Click following link to check out a collection of classic articles that all psychology students should read.

Psychology Classics On Amazon

Psychology Classics

What Does Sensory Deprivation Do to a Person

by Danni
(Vancouver, Canada)

What are the psychological after effects of 96 hours light, sound, and human contact deprivation?

Comments for What Does Sensory Deprivation Do to a Person

Average Rating starstarstarstarstar

Click here to add your own comments

Potential Psychological Effects
by: Tuula Ryhänen

Sensory deprivation, particularly when it involves the absence of light, sound, and human contact for an extended period like 96 hours, can have profound psychological effects on individuals. These effects can vary depending on factors such as individual susceptibility, pre-existing psychological conditions, and personal coping mechanisms. Here are 10 potential psychological after effects of such deprivation:

1. Hallucinations and Distorted Perceptions: Prolonged sensory deprivation can lead to sensory distortions and hallucinations. The absence of external stimuli can cause the brain to generate its own sensory experiences, leading to visual, auditory, or even tactile hallucinations. These experiences can be vivid and unsettling.

2. Cognitive Disturbances: Individuals subjected to sensory deprivation may experience cognitive disturbances such as difficulties in concentration, memory lapses, and impaired problem-solving abilities. The lack of sensory input that the brain relies on for cognitive processing can disrupt normal cognitive functioning.

3. Emotional Instability: Isolation from external sensory experiences and human interaction can contribute to emotional instability. Feelings of anxiety, depression, irritability, and even emotional numbness can emerge as a result of the prolonged sensory deprivation.

4. Anxiety and Panic: The absence of external stimuli can lead to heightened awareness of internal bodily sensations, potentially inducing anxiety or even panic attacks. Individuals might become hyper-focused on their physiological processes, leading to increased heart rate, rapid breathing, and other anxiety-related symptoms.

5. Altered Time Perception: Sensory deprivation can distort individuals' perception of time. Without external cues like daylight or auditory cues, individuals might struggle to accurately track time, leading to feelings of timelessness or disorientation.

6. Changes in Sleep Patterns: Deprivation of natural light and sound cues can disrupt circadian rhythms and sleep patterns. Individuals might experience difficulties falling asleep, staying asleep, or experiencing restorative sleep.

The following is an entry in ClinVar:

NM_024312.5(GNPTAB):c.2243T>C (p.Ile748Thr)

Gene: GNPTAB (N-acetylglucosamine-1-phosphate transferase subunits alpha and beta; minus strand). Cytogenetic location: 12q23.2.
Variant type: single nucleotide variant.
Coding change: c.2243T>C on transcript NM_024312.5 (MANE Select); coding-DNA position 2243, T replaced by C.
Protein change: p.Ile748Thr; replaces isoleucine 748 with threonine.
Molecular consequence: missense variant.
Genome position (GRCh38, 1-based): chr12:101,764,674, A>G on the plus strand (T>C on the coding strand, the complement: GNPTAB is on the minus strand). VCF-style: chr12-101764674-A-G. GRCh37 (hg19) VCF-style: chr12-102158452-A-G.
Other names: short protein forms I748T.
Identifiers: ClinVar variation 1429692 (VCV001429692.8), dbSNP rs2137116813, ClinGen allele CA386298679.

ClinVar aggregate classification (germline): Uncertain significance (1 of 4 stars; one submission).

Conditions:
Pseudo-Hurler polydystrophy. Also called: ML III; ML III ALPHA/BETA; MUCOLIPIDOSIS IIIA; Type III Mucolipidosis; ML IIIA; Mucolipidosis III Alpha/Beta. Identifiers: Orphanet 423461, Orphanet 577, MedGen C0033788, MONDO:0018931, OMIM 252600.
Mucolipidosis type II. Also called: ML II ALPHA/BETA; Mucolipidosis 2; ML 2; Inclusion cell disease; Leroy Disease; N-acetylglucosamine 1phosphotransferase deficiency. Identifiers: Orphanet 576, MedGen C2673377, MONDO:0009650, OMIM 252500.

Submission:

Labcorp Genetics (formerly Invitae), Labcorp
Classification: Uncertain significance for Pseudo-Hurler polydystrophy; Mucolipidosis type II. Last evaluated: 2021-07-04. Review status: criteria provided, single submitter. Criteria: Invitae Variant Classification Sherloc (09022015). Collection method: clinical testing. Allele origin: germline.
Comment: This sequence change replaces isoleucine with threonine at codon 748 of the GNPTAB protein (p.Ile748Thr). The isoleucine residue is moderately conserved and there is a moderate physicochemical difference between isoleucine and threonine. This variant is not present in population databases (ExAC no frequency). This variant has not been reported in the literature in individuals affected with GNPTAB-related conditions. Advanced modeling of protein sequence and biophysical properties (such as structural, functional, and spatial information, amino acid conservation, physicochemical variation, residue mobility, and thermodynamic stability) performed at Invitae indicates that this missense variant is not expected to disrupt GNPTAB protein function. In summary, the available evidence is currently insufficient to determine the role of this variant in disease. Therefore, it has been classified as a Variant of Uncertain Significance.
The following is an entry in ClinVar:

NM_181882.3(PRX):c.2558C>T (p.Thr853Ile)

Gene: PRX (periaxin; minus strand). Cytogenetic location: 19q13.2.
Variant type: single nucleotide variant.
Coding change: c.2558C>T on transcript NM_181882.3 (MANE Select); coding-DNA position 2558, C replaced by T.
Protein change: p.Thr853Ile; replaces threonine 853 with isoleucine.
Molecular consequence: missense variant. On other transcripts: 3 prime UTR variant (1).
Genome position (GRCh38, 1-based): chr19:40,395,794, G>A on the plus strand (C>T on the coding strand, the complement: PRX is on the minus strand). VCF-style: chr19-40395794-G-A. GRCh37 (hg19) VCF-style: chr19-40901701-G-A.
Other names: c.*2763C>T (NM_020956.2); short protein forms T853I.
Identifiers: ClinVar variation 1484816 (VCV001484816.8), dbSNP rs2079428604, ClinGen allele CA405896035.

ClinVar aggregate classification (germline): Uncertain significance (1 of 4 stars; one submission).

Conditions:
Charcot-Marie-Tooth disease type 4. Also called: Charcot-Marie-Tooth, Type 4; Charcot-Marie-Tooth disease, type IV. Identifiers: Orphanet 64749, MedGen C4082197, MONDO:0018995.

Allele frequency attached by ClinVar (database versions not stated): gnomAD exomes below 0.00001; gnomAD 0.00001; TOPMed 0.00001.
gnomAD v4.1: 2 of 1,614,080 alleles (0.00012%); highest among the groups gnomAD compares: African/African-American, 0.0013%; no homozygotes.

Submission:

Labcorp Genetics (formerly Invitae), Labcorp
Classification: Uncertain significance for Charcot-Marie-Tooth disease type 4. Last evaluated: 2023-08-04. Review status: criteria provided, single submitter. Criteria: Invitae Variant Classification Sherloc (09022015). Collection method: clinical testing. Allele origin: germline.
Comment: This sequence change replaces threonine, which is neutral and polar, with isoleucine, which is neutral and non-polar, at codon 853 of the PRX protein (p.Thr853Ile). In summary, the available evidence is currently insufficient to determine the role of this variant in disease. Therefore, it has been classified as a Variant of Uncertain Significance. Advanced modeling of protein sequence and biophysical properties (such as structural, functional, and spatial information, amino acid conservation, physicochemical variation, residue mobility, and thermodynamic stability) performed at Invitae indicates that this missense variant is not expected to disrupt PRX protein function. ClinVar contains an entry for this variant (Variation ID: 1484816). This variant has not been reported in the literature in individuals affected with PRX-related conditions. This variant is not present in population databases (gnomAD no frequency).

7. Self-Reflection and Introspection: In the absence of external distractions, some individuals might engage in deep self-reflection and introspection. This can lead to profound insights but might also exacerbate feelings of loneliness or existential distress.

8. Decreased Social Skills: Extended isolation from human contact can lead to a decline in social skills and an increased sense of social awkwardness. Interpersonal interactions might become challenging after such deprivation.

9. Sensory Overload After Release: When individuals are reintroduced to sensory stimuli after prolonged deprivation, they might experience sensory overload. Ordinary sensations might feel overwhelming, leading to anxiety or discomfort.

10. Coping Mechanisms: Different individuals respond differently to sensory deprivation. Some might develop coping mechanisms such as daydreaming, fantasy, or creating imaginary scenarios to counteract the lack of external stimuli.

It's important to note that while sensory deprivation research has provided valuable insights into the potential effects of extreme isolation, conducting such experiments raises ethical concerns due to the potential harm it can cause. Researchers must prioritize the well-being and mental health of participants and adhere to ethical guidelines when studying sensory deprivation.

Ultimately, the psychological after effects of 96 hours of light, sound, and human contact deprivation can range from sensory distortions and emotional instability to altered cognitive functioning and disrupted sleep patterns. These effects underscore the profound impact that sensory input and social interaction have on human psychological well-being.

Click here to add your own comments

Join in and write your own page! It's easy to do. How? Simply click here to return to Psychology Q & A.